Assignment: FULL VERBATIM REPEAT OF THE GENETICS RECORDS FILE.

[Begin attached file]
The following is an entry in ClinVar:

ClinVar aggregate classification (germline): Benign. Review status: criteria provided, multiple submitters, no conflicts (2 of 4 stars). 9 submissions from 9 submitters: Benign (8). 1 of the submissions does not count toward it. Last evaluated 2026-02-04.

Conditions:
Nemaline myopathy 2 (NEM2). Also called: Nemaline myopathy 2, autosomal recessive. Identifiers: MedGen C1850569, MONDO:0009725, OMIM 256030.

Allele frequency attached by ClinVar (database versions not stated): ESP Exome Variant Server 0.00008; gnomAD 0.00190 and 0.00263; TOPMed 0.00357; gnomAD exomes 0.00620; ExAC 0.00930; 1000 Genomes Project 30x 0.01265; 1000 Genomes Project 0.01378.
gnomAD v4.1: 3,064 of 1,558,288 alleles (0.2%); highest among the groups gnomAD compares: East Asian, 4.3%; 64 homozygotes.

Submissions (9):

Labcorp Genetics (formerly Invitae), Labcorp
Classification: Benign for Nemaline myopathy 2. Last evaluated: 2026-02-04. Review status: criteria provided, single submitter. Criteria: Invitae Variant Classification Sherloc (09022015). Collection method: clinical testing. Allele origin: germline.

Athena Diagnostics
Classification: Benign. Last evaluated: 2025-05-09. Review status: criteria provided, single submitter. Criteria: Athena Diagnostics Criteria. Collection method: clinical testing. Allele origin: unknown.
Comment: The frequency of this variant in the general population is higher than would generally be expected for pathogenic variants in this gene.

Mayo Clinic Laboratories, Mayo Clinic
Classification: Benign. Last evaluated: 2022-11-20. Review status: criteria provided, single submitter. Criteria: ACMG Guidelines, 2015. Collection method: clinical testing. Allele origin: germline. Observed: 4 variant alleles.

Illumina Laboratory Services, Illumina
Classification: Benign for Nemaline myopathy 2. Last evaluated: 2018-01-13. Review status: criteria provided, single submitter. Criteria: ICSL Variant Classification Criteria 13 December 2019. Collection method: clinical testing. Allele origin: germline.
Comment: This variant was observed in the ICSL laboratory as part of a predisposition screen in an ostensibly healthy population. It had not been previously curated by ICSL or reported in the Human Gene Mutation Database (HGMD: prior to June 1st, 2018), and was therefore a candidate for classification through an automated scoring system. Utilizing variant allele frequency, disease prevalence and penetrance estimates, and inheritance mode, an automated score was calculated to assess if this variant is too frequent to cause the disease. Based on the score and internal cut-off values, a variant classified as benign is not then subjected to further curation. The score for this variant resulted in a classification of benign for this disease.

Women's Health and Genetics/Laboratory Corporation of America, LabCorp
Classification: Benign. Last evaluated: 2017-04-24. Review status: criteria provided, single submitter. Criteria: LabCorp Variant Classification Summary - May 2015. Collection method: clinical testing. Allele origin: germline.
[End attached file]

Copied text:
The following is an entry in ClinVar:

ClinVar aggregate classification (germline): Benign. Review status: criteria provided, multiple submitters, no conflicts (2 of 4 stars). 9 submissions from 9 submitters: Benign (8). 1 of the submissions does not count toward it. Last evaluated 2026-02-04.

Conditions:
Nemaline myopathy 2 (NEM2). Also called: Nemaline myopathy 2, autosomal recessive. Identifiers: MedGen C1850569, MONDO:0009725, OMIM 256030.

Allele frequency attached by ClinVar (database versions not stated): ESP Exome Variant Server 0.00008; gnomAD 0.00190 and 0.00263; TOPMed 0.00357; gnomAD exomes 0.00620; ExAC 0.00930; 1000 Genomes Project 30x 0.01265; 1000 Genomes Project 0.01378.
gnomAD v4.1: 3,064 of 1,558,288 alleles (0.2%); highest among the groups gnomAD compares: East Asian, 4.3%; 64 homozygotes.

Submissions (9):

Labcorp Genetics (formerly Invitae), Labcorp
Classification: Benign for Nemaline myopathy 2. Last evaluated: 2026-02-04. Review status: criteria provided, single submitter. Criteria: Invitae Variant Classification Sherloc (09022015). Collection method: clinical testing. Allele origin: germline.

Athena Diagnostics
Classification: Benign. Last evaluated: 2025-05-09. Review status: criteria provided, single submitter. Criteria: Athena Diagnostics Criteria. Collection method: clinical testing. Allele origin: unknown.
Comment: The frequency of this variant in the general population is higher than would generally be expected for pathogenic variants in this gene.

Mayo Clinic Laboratories, Mayo Clinic
Classification: Benign. Last evaluated: 2022-11-20. Review status: criteria provided, single submitter. Criteria: ACMG Guidelines, 2015. Collection method: clinical testing. Allele origin: germline. Observed: 4 variant alleles.

Illumina Laboratory Services, Illumina
Classification: Benign for Nemaline myopathy 2. Last evaluated: 2018-01-13. Review status: criteria provided, single submitter. Criteria: ICSL Variant Classification Criteria 13 December 2019. Collection method: clinical testing. Allele origin: germline.
Comment: This variant was observed in the ICSL laboratory as part of a predisposition screen in an ostensibly healthy population. It had not been previously curated by ICSL or reported in the Human Gene Mutation Database (HGMD: prior to June 1st, 2018), and was therefore a candidate for classification through an automated scoring system. Utilizing variant allele frequency, disease prevalence and penetrance estimates, and inheritance mode, an automated score was calculated to assess if this variant is too frequent to cause the disease. Based on the score and internal cut-off values, a variant classified as benign is not then subjected to further curation. The score for this variant resulted in a classification of benign for this disease.

Women's Health and Genetics/Laboratory Corporation of America, LabCorp
Classification: Benign. Last evaluated: 2017-04-24. Review status: criteria provided, single submitter. Criteria: LabCorp Variant Classification Summary - May 2015. Collection method: clinical testing. Allele origin: germline.